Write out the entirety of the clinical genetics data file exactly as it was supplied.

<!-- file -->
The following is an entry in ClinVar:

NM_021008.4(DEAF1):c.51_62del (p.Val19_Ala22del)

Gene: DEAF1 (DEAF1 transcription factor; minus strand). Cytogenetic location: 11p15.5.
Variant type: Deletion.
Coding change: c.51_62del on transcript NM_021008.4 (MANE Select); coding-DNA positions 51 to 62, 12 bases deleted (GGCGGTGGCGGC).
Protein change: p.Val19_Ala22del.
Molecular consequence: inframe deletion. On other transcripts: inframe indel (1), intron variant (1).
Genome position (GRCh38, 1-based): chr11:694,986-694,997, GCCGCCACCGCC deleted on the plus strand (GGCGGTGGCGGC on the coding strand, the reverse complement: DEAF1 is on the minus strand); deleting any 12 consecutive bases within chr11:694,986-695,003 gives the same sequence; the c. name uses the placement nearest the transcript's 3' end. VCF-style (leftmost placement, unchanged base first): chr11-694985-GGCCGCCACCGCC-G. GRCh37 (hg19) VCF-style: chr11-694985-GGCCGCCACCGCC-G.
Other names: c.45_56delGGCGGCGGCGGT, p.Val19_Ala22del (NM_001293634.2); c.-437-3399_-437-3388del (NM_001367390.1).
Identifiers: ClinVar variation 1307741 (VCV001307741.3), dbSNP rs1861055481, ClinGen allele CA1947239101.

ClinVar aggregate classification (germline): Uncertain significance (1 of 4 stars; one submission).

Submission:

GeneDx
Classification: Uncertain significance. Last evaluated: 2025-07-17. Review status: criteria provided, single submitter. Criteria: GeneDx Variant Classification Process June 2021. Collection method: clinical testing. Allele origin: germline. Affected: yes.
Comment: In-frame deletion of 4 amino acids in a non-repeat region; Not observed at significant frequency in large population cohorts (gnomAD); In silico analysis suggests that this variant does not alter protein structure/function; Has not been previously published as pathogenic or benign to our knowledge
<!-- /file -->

The following is an entry in ClinVar:

NM_021008.4(DEAF1):c.51_62del (p.Val19_Ala22del)

Gene: DEAF1 (DEAF1 transcription factor; minus strand). Cytogenetic location: 11p15.5.
Variant type: Deletion.
Coding change: c.51_62del on transcript NM_021008.4 (MANE Select); coding-DNA positions 51 to 62, 12 bases deleted (GGCGGTGGCGGC).
Protein change: p.Val19_Ala22del.
Molecular consequence: inframe deletion. On other transcripts: inframe indel (1), intron variant (1).
Genome position (GRCh38, 1-based): chr11:694,986-694,997, GCCGCCACCGCC deleted on the plus strand (GGCGGTGGCGGC on the coding strand, the reverse complement: DEAF1 is on the minus strand); deleting any 12 consecutive bases within chr11:694,986-695,003 gives the same sequence; the c. name uses the placement nearest the transcript's 3' end. VCF-style (leftmost placement, unchanged base first): chr11-694985-GGCCGCCACCGCC-G. GRCh37 (hg19) VCF-style: chr11-694985-GGCCGCCACCGCC-G.
Other names: c.45_56delGGCGGCGGCGGT, p.Val19_Ala22del (NM_001293634.2); c.-437-3399_-437-3388del (NM_001367390.1).
Identifiers: ClinVar variation 1307741 (VCV001307741.3), dbSNP rs1861055481, ClinGen allele CA1947239101.

ClinVar aggregate classification (germline): Uncertain significance (1 of 4 stars; one submission).

Submission:

GeneDx
Classification: Uncertain significance. Last evaluated: 2025-07-17. Review status: criteria provided, single submitter. Criteria: GeneDx Variant Classification Process June 2021. Collection method: clinical testing. Allele origin: germline. Affected: yes.
Comment: In-frame deletion of 4 amino acids in a non-repeat region; Not observed at significant frequency in large population cohorts (gnomAD); In silico analysis suggests that this variant does not alter protein structure/function; Has not been previously published as pathogenic or benign to our knowledge